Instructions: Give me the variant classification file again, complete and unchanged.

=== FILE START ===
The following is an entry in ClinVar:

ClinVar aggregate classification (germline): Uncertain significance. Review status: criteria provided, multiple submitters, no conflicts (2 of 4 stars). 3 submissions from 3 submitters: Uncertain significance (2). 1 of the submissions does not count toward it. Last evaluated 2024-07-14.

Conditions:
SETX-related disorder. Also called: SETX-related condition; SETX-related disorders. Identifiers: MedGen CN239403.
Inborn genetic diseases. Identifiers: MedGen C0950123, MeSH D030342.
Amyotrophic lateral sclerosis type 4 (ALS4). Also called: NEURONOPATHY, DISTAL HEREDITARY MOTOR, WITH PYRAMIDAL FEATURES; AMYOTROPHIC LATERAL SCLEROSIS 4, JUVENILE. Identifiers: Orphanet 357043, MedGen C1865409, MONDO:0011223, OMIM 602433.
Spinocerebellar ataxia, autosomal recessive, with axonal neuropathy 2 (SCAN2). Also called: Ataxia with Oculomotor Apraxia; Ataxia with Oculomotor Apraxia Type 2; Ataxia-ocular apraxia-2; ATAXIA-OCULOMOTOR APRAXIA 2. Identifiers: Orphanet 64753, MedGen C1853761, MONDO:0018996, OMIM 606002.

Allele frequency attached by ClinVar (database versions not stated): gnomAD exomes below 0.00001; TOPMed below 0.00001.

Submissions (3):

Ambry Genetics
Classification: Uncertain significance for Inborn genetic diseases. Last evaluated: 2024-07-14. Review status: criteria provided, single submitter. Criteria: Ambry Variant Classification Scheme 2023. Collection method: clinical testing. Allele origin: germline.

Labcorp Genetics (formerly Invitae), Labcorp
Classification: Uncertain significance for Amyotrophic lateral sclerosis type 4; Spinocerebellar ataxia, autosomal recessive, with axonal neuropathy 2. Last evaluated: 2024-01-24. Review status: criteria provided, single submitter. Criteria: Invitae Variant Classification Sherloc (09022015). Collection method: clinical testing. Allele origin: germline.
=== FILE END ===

The following is an entry in ClinVar:

ClinVar aggregate classification (germline): Uncertain significance. Review status: criteria provided, multiple submitters, no conflicts (2 of 4 stars). 3 submissions from 3 submitters: Uncertain significance (2). 1 of the submissions does not count toward it. Last evaluated 2024-07-14.

Conditions:
SETX-related disorder. Also called: SETX-related condition; SETX-related disorders. Identifiers: MedGen CN239403.
Inborn genetic diseases. Identifiers: MedGen C0950123, MeSH D030342.
Amyotrophic lateral sclerosis type 4 (ALS4). Also called: NEURONOPATHY, DISTAL HEREDITARY MOTOR, WITH PYRAMIDAL FEATURES; AMYOTROPHIC LATERAL SCLEROSIS 4, JUVENILE. Identifiers: Orphanet 357043, MedGen C1865409, MONDO:0011223, OMIM 602433.
Spinocerebellar ataxia, autosomal recessive, with axonal neuropathy 2 (SCAN2). Also called: Ataxia with Oculomotor Apraxia; Ataxia with Oculomotor Apraxia Type 2; Ataxia-ocular apraxia-2; ATAXIA-OCULOMOTOR APRAXIA 2. Identifiers: Orphanet 64753, MedGen C1853761, MONDO:0018996, OMIM 606002.

Allele frequency attached by ClinVar (database versions not stated): gnomAD exomes below 0.00001; TOPMed below 0.00001.

Submissions (3):

Ambry Genetics
Classification: Uncertain significance for Inborn genetic diseases. Last evaluated: 2024-07-14. Review status: criteria provided, single submitter. Criteria: Ambry Variant Classification Scheme 2023. Collection method: clinical testing. Allele origin: germline.

Labcorp Genetics (formerly Invitae), Labcorp
Classification: Uncertain significance for Amyotrophic lateral sclerosis type 4; Spinocerebellar ataxia, autosomal recessive, with axonal neuropathy 2. Last evaluated: 2024-01-24. Review status: criteria provided, single submitter. Criteria: Invitae Variant Classification Sherloc (09022015). Collection method: clinical testing. Allele origin: germline.